This was followed up with another success at the Nairobi Ministerial Conference in 2015, when a historic commitment was made to abolish export subsidies for farm exports. This represents a significant step in agricultural trade reform.  New rules were agreed on export credits and some decisions were reached on international food aid and exporting state trading enterprises.

The outcomes at Bali and Nairobi showed that the Doha Round's "single undertaking" approach was flexible after all, and that it could accommodate prior agreements on parts of the whole package. They also demonstrated that, where the political will exists, the WTO negotiating framework is fully capable of producing results.

WTO member governments still remain divided on the future of the Doha Round as a whole. Some developing countries continue to insist that the Round must be concluded before other subjects can be brought on to the agenda. Others, mainly developed countries, want to put the Round behind them and to start to discuss other subjects of relevance to modern business practice such as investment and digital trade.

At present an informal modus vivendi has emerged under which it is agreed that the core subjects of the Round - including notably agriculture, market access for industrial products and trade in services - should continue to be discussed while groups of members try to attract support to bring so-called "new" (meaning non-Doha) issues into the WTO.

To date, there has been little sign of further progress on the core Doha issues and there is continuing opposition to new issues. But, if the WTO is to consolidate its renaissance, it will have to find a pragmatic way forward and build on the results from Bali and Nairobi at its next Ministerial Conference in 2017.

There are three related arguments in favour of re-prioritizing WTO negotiations:

  1. The multilateral route through the WTO is more inclusive, more development-friendly and more sustainable. It may not be capable of producing big breakthroughs across the board but its incremental approach can add up to significant progress over time. Because all governments will have bought into an agreement, its outcomes are more sustainable and enjoy wider support. It can act in support of Sustainable Development Goals. The inclusive and incremental nature of WTO negotiations may also defuse some of the populist opposition to trade deals.
  1. Global business also tends to favour the multilateral route. Businesses want a level playing field across the board with predictable rules, rather than a piecemeal approach with different rules applying in different markets. They have only recently turned to regional or preferential agreements mainly because they felt that the WTO was paralyzed. The International Chamber of Commerce, a global body representing business interests, has articulated this position eloquently and consistently.[9]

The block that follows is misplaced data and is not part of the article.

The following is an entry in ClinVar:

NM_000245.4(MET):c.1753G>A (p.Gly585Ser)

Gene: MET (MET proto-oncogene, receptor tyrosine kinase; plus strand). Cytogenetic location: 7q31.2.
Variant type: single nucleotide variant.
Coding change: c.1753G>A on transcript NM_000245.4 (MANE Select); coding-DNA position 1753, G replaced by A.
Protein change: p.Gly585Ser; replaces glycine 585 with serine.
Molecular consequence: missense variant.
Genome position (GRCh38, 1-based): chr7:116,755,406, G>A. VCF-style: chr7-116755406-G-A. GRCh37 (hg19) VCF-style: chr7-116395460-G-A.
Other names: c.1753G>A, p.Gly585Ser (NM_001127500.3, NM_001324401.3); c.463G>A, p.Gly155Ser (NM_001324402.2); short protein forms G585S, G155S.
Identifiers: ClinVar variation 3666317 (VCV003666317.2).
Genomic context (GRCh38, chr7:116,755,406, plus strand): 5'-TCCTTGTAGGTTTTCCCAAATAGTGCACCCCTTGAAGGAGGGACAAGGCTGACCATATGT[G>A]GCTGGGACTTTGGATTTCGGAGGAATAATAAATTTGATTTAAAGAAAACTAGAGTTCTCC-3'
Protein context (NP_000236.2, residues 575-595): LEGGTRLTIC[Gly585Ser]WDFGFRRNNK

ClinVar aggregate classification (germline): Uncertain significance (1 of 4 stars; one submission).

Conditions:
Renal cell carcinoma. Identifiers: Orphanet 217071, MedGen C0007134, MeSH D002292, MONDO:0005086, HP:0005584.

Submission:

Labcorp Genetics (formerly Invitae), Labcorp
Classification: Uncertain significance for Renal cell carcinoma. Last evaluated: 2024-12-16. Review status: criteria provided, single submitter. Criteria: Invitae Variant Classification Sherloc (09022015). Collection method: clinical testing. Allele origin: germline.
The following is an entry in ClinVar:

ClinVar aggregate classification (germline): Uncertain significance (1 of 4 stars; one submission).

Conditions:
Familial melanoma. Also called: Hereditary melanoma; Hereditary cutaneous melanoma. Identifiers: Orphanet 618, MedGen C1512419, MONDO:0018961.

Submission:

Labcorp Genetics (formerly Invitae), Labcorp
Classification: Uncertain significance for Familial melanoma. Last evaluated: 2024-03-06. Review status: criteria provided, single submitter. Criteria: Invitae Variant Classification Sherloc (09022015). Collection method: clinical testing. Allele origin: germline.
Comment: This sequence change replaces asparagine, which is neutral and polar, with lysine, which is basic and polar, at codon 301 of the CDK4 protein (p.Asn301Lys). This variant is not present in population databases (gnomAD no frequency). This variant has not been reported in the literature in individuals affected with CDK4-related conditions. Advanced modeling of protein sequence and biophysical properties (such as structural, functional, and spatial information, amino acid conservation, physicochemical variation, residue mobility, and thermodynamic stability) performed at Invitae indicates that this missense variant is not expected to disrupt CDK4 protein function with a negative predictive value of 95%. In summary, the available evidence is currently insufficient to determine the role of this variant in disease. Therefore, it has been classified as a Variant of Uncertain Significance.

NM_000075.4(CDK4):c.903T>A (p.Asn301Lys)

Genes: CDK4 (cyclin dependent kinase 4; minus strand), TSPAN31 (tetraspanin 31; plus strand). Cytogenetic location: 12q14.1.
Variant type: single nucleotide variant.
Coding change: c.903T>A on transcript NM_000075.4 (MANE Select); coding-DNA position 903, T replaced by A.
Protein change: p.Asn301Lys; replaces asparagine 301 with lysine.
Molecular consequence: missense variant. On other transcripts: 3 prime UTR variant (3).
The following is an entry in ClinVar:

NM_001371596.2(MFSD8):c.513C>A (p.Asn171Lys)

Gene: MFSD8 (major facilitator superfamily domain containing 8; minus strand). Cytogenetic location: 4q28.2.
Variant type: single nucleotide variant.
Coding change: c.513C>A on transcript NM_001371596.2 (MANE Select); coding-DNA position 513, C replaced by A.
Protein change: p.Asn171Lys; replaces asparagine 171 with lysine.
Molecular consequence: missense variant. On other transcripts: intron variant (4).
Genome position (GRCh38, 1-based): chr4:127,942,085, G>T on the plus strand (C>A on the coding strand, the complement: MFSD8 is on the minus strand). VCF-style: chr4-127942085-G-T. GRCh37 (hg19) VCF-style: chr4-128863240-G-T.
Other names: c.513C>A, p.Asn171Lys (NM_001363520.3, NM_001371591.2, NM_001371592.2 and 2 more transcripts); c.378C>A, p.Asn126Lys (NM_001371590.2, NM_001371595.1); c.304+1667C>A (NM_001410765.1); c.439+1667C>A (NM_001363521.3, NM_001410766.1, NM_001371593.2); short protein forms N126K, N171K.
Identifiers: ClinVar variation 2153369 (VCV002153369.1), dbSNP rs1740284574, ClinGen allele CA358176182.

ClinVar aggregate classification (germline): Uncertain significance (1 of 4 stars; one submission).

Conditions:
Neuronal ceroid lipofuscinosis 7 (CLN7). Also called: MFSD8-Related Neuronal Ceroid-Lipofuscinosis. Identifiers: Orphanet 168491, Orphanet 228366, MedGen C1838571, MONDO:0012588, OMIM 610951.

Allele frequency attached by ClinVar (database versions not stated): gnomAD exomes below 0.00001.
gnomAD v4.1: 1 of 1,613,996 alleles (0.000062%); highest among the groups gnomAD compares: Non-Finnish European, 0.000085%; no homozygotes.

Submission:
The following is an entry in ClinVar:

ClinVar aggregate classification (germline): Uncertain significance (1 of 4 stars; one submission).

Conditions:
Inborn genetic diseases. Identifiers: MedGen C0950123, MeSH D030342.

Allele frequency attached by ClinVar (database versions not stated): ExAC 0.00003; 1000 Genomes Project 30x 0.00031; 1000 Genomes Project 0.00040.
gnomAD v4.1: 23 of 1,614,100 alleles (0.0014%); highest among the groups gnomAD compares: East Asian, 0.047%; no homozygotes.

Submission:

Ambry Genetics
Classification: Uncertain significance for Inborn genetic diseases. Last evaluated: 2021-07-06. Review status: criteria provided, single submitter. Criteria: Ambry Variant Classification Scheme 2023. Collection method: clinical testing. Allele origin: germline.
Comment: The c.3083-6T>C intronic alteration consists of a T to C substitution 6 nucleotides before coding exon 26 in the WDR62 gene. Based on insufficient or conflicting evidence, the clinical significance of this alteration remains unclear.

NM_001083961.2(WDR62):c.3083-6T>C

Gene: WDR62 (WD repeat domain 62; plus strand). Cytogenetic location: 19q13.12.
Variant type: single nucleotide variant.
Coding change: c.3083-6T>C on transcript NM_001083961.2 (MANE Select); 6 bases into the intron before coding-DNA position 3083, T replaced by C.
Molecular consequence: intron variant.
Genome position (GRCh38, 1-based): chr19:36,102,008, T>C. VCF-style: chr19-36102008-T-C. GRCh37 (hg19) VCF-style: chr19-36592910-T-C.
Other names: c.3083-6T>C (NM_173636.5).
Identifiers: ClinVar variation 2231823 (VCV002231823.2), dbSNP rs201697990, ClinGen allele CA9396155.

1. There are systemic concerns that some "deep integration" preferential trade agreements, going beyond border measures and addressing regulatory issues, may contribute towards a fragmentation of the global trading system. As the WTO has put it: "Competing PTAs with incompatible regulatory structures and standards may lock in members to a particular regulatory regime, undermining the principles of transparency and predictability of regulatory regimes and making movement towards multilateral trade opening costly."[10]


Returning to the bicycle analogy at the beginning of this article, it's clear that there are now a number of bicycles on the trade negotiations road - multilateral, plurilateral, regional, mega-regional and preferential. As in the Tour de France, the aim should be to ensure that they work together and head in the same direction. Individual bicycles should take the lead at different times in order to share the load and maximise speed.

Looking to the immediate future, there is now a possibility that the WTO will return - some would say rightfully - to the lead. The recent G20 Leader's Communique from Hangzhou, under China's presidency, may have hinted at this in referring to the WTO "playing the central role in today's global trade".[11]